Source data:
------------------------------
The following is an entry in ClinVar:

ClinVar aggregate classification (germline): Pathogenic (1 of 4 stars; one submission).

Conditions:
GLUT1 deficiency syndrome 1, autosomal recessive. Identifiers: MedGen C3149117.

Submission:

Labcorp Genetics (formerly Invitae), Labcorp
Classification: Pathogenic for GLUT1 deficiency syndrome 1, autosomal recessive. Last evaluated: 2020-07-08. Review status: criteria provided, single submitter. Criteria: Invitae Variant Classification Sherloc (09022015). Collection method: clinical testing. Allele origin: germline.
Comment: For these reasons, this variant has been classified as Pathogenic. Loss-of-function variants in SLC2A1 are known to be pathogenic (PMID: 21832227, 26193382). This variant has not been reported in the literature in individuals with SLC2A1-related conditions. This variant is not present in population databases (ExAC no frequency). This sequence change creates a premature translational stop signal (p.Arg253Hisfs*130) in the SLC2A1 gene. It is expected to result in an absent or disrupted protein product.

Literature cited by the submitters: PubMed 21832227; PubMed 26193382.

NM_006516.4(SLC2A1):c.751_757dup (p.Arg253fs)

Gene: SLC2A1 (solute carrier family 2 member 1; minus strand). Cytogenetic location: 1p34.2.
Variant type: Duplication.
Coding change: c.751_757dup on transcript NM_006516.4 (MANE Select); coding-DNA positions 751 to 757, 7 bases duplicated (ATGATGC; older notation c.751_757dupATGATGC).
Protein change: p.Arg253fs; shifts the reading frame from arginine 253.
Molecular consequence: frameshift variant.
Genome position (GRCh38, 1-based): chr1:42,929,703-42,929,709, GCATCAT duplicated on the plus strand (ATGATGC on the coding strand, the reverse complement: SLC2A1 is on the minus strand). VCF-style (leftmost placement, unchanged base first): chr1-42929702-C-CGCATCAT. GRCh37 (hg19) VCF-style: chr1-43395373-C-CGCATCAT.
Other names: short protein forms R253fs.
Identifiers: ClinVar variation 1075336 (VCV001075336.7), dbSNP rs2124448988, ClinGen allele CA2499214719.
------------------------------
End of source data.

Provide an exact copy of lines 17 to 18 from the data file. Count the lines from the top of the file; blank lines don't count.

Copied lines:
Other names: short protein forms R253fs.
Identifiers: ClinVar variation 1075336 (VCV001075336.7), dbSNP rs2124448988, ClinGen allele CA2499214719.